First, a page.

The Scotland coach felt Blair Kinghorn never reached the heights he is capable of in the 26-18 first Test defeat in Jujuy, and that was particularly true during a first half in which Scotland failed to fire a shot. No line breaks and no incursions into their opponents’ 22 were the startling takeaways from the first 40 minutes.
The debate around Kinghorn’s suitability as a Test stand-off will rumble all week - all tour, most likely - but it should be remembered that this was only his third start as a No 10 at this level.
His form for Edinburgh is such that he deserves this opportunity but the 25-year-old now finds himself playing in the most scrutinised position in the team - and Finn Russell is an awfully tough act to follow.
Kinghorn was by no means the only under-performer and he redeemed himself in the second half, playing an instrumental role in the two Scotland tries which drew the tourists level at 18-18 only for them to concede the game’s decisive score from the restart.
But there were errors too: a restart that didn’t go the requisite ten metres, a rush of blood to the head which saw him dive into a maul, leaving Santiago Carreras free to score, and the failure to spark any sort of Scotland attack in the first 40.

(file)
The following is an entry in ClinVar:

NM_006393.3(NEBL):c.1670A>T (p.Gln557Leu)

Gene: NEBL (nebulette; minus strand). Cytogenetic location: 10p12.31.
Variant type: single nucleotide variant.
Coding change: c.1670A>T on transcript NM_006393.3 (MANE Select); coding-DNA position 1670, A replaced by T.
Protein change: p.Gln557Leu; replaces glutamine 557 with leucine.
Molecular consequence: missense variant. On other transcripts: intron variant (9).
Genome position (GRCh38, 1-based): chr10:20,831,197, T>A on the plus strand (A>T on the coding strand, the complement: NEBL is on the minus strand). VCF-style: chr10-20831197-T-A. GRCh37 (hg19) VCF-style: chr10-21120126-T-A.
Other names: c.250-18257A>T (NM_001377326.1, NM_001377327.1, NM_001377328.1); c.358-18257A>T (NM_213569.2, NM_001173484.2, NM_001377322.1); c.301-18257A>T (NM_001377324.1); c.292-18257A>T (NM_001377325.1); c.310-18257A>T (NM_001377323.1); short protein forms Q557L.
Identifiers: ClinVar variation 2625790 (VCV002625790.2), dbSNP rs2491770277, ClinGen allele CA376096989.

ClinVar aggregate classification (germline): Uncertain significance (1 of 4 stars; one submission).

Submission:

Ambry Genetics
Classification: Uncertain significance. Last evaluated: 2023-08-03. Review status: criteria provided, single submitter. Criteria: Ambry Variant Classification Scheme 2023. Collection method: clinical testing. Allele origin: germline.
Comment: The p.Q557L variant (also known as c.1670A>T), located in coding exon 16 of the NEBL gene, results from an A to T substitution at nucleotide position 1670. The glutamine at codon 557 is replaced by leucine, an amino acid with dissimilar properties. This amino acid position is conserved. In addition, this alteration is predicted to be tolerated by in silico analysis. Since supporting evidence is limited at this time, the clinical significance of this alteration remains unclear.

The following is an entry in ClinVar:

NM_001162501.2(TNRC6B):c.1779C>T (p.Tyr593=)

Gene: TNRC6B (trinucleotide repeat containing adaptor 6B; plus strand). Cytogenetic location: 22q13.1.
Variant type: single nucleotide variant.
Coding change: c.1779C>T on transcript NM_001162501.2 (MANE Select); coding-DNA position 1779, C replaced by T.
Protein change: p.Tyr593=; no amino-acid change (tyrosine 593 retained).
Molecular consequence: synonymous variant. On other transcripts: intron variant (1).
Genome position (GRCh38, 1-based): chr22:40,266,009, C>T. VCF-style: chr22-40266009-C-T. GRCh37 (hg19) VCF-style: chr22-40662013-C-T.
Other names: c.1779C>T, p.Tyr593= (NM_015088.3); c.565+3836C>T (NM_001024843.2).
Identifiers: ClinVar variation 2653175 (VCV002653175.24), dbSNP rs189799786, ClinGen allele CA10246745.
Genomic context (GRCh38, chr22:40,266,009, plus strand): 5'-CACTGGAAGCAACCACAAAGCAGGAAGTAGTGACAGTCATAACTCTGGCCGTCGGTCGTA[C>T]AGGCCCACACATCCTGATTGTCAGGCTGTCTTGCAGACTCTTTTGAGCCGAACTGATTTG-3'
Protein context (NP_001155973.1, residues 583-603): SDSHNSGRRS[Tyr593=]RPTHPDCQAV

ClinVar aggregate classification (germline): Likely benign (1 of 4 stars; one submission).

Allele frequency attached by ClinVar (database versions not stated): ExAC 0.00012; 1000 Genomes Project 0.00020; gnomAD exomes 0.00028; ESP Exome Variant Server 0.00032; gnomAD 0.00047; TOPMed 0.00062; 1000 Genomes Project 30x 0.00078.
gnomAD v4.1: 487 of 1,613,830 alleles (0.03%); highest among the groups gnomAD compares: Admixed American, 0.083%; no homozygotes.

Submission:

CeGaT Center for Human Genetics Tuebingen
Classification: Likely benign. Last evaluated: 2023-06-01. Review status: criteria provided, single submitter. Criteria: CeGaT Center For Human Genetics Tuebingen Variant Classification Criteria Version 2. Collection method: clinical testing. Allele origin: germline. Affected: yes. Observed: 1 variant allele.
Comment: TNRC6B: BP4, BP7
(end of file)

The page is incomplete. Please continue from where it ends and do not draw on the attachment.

“I don’t think it was as good as what Blair would have wanted but there were times when he did really well, times when he created things,” said Townsend.
“But we’re all here to learn. That’s the first game for this group for a while, the first game for individuals for a while, and we’ve got to be better next week, much closer to our potential to get back into this Test series.”
Scotland travelled to nearby Salta on Sunday, venue for the second Test. Another loss would mean a series defeat with one match still to play and lead to many questions about the direction in which this team is going.
Townsend took a calculated gamble by choosing to rest Russell, Stuart Hogg and Chris Harris for this tour, reckoning the long-term benefits would vindicate him. His hope was to blood younger and/or fringe players in a bid to increase squad depth in the build-up to next year’s World Cup.
The logic is sound but few put their hands up on Saturday. Matt Fagerson and Magnus Bradbury added a hard edge and Rory Hutchinson, playing at full-back, showed flashes of creativity, linking up with Kinghorn to good effect for both tries.
The first, scored by Mark Bennett, saw Hutchinson step up at first receiver, allowing Kinghorn the space to play a long, flat pass to the Edinburgh centre. Hutchinson got the second himself, stepping inside off the left wing to take Kinghorn’s reverse pass.
Scotland had trailed 18-6 at the break after Argentina had plundered two tries in five minutes through Jeromino de la Fuente and Carreras, but Kinghorn’s conversion of Hutchinson’s try made it 18-18 with 26 minutes left to play.
Unfortunately for the tourists, they conceded immediately, Gonzalo Bertranou just making the line after Emiliano Boffelli had fielded the restart expertly.